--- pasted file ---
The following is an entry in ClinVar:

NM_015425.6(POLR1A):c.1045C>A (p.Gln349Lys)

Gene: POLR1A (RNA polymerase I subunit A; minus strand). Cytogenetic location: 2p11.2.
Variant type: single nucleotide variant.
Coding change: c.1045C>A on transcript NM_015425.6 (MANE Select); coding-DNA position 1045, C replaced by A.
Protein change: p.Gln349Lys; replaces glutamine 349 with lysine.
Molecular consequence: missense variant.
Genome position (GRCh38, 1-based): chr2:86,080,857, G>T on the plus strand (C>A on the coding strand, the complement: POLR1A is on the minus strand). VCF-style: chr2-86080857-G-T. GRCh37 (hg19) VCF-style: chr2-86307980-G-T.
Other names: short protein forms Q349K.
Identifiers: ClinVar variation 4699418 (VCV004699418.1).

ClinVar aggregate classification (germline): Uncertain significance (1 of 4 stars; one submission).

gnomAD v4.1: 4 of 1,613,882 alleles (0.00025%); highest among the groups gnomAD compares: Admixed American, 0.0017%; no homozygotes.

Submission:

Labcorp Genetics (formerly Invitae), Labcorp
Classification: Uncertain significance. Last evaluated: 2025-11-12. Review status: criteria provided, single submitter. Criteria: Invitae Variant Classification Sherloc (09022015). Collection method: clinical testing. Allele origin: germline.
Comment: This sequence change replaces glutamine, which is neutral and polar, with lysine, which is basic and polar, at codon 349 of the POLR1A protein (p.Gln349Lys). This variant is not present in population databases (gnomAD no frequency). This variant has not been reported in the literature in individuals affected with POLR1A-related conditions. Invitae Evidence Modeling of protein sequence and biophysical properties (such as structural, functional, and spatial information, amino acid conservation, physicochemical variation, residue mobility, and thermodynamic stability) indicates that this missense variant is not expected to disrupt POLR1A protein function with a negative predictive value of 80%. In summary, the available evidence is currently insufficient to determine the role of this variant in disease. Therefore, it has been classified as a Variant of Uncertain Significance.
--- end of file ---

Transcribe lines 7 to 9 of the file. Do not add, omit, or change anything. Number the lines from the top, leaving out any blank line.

Molecular consequence: missense variant.
Genome position (GRCh38, 1-based): chr2:86,080,857, G>T on the plus strand (C>A on the coding strand, the complement: POLR1A is on the minus strand). VCF-style: chr2-86080857-G-T. GRCh37 (hg19) VCF-style: chr2-86307980-G-T.
Other names: short protein forms Q349K.